By assuming more offices in the Church, he explains, the laity is assuming responsibility for evangelization. It is the new evangelization, what he calls mission. “The headline for the Archdiocese of Vienna is ‘Mission First.’ We even said it in English!”
The Boston plan
Evangelization and Mission were the same terms used by Boston Cardinal Sean O’Malley at a Chicago news conference in November 2012. He also announced a pastoral plan to restructure his Archdiocese’s 286 parishes.
In 2004, O’Malley ran into keen resistance from many parishioners when he closed 83 churches. Today he has wised up. There is no talk of closing churches, just restructuring the parishes into 135 “collaboratives,” which, despite the window-dressing, amounts to a 56% reduction of parishes. ("New Pastoral Plan in Boston," NCR, Dec. 12, 2012)
Card. O'Malley announces plans to reduce his parishes by more than half
What amazes me is that the Hierarchy seems oblivious to the root cause for this critical point we have reached in the Church. The numbers are blithely given: In the 1970s 70% of Boston Catholics attended Mass; today that number is roughly 16%. In the 1970s the seminaries were still full; today the numbers are sparse. Parish priests numbered 822 in 2006, down from 1,430 in 1966. No one faces the fact that, behind the numbers, at the base of this crisis in the Church and the Faith is the new theology, moral doctrine, and spirit that have overtaken the Church in the wake of Vatican II.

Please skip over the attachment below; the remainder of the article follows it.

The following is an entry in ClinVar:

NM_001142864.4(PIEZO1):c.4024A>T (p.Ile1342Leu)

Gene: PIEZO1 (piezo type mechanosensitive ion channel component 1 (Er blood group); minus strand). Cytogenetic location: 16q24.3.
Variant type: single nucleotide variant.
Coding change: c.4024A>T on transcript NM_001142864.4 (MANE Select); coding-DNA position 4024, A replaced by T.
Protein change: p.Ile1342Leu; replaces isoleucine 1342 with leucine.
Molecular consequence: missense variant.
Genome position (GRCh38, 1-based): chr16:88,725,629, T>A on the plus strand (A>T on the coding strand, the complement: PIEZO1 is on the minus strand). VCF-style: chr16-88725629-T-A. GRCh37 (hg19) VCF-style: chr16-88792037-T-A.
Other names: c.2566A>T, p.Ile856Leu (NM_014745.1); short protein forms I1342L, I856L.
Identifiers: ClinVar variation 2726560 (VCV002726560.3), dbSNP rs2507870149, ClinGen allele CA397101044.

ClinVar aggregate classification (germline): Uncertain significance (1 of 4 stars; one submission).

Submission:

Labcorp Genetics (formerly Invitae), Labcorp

Instead of addressing this problem, however, an optimistic note is taken with talk of mission and evangelization. The crisis, in short, presents the opportunity to achieve the goals of Progressivism: a de-clericalized Church composed of small, self-managed communities.
Ratzinger’s prediction fulfilled
The Church in the Vienna and Boston Archdioceses has plans in place now that will completely change her structure and face. And all this with the complacent nod of the present Pope, who predicted and praised this change in his 1971 book Faith and Future.
Ratzinger's prediction: Small self-managed communities with itinerary priests
“From today’s crisis, a Church will emerge tomorrow that will have lost a great deal. She will be small and will have to start from the beginning. She will no longer be able to fill many of the buildings created in her period of great splendor. … Contrary to what has happened until now, she will present herself much more as a community of volunteers. ...
"As a small community, she will demand much more from the initiative of each of her members, and also certainly she will acknowledge new forms of ministry and will raise up proven Christians who have a calling to the priesthood. The normal care of souls will be made by smaller communities, in social groups with some affinity. ….
"This will be achieved with effort. The process of crystallization and clarification will demand a great exertion. It will make her a poor Church and a Church of the little people.” (Petrópolis: Vozes, 1971, pp. 76-7.)
I believe that unfortunately we will be seeing more of these “restructuring plans” that have emerged in Vienna and Boston in the future, unless Our Lady intervenes in a timely and unexpected way.